And that’s consistent with what we showed you in the road map of these fabs and where they are inserting the LSA tool in their road map. And we were a little bit later in the 65-nanometer because we didn’t participate in the first part of it, and we came very early in the 45 insertion phase. And so, now we are participating in the entire portion of 45 which will be a larger market than we had at 65.

Matt Petkun - D.A. Davidson

Okay. And then, when you guys articulate, and you’ve been talking about this for a couple of quarters now, your shipment or build plan for an individual quarter, now you’re talking about you’re halfway through your build plan for Q1. I’m wondering in terms of units, maybe combined LSA and advanced packaging, I don’t know how you look at that, what 100% would be. And given the long-term demand for both these products segments, isn’t that number a moving target and a growing target long-term in terms of your monthly or quarterly capacity?

Art Zafiropoulo

Yes, we have plenty of capacity here. The issue is not capacity here. It’s to make sure that we have enough of a backlog so we can plan correctly. And we don’t want to get ahead of ourselves and start building on speculation. We purposely would like very much to have, a six-month backlog is ideal for us. So, what we have today is a backlog that we can plan. We can reduce overtime and then plan a more linear flow of shipments so that we have a cash flow issue that’s more linear.

So, our objective is to get this business into more linear as opposed to a hockey stick, and that’s what we’re reaching now. We are seeing that we are now shifting from the hockey stick we had over a number of quarters in the past to a much more linear shipment pattern, and that’s what we’re trying to get to, to reduce the risk factor in making the quarter.

Bruce Wright

And I’d like to jump in and kind of address it from a different aspect in that when we are talking about the factory build plan being full, we don’t mean from a potential of what we can generate from the bricks and mortar standpoint. Where we are addressing it from is from the customer needs, customer shipment standpoint. So, as they tell us what systems they need in any given quarter, what we are telling you is, we’re already locked-in in the third quarter and the fourth quarter to all of those things that our customers need.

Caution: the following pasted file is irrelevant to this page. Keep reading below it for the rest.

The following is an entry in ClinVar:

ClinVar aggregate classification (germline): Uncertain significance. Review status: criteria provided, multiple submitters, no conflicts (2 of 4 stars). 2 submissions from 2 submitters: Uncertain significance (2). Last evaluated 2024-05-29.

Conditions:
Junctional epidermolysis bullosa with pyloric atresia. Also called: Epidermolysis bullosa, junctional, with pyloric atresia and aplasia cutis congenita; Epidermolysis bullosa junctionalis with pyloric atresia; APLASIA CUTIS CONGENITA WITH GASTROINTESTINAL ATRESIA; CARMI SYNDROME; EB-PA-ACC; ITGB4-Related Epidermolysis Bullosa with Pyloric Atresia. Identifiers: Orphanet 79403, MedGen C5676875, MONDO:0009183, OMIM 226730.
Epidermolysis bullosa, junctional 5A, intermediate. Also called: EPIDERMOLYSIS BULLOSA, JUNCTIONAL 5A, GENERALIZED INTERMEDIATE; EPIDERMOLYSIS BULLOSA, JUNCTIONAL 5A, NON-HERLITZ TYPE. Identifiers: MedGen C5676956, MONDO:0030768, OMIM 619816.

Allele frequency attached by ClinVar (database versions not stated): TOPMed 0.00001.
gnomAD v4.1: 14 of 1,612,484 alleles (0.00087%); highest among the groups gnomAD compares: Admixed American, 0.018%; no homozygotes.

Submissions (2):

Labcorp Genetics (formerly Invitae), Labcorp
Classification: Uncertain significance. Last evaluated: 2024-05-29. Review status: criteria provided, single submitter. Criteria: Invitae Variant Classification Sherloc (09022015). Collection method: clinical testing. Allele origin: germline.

So, another way of answering your questions is, yes. The units would expand over time as the order momentum that Art has referenced increases, and our customers are saying they need more and more units for any given quarter. So, we expect the unit number to continue to increase and we have the ability, both from a bricks and mortar standpoint and from a manufacturing headcount standpoint to meet that increase.

Art Zafiropoulo

Now, let me just add one more thing to that. If you go back historically, this company in lithography, in one of its premiere years about 10 or 12 or 14 years ago, produced 160 steppers in one year. We also mentioned last year or the year before that we have the capacity in our laser technology to do 80 systems per year. So, the capacity is in place and we just don’t want to get ahead of ourselves and we want to be able to plan and ship quality products, install them properly and get the revenue that we deserve. So, we’re trying to run a business in a little bit more conservative way than maybe others do. But we’re going to ramp this company up as fast as we can with the proper guidance in running a business.

Matt Petkun - D.A. Davidson

Okay. And then, Art, just as a final question on the packaging side of the business, I know that a chunk of your business this year has been moved by one of your customers to add some redistribution layers. What are you seeing elsewhere in the logic marketplace? And are there opportunities for more of those types of orders next year to offset what might be a slowing of the just kind of base bumps demand next year, which – I’m not saying you are calling for or we are calling for, but could be speculated just based on some of the end-market stuff we’re seeing right now?

Art Zafiropoulo

Yes. We are not seeing that right now. Again, it’s really early to talk about next year. But we are not seeing a decreased potential in AP next year. It won’t grow as quickly as the LSA for sure, but we are not seeing, at least indication of our customers don’t indicate to us that next year will be a down year in AP.

Matt Petkun - D.A. Davidson

Okay. Thanks so much.

Operator

There are no further questions at this time. I will now turn the call back over to management for any closing remarks.

Art Zafiropoulo

Thank you very much. The second quarter performance showed continued improvement in earnings per share and the quality growth in our backlog. The balance of 2008 is well in hand and we’re now filling our first quarter 2009 manufacturing plan. We expect to see increased momentum in the LSA products and continued strong strength in our AP and nano products. We will continue to carefully watch our expenses, but provide resources as needed.

I want to thank you very much for your participation. I look forward to seeing each of you at our analyst day in New York on October, the 22nd. Thank you.

Operator

This does conclude today’s conference call. You may now disconnect.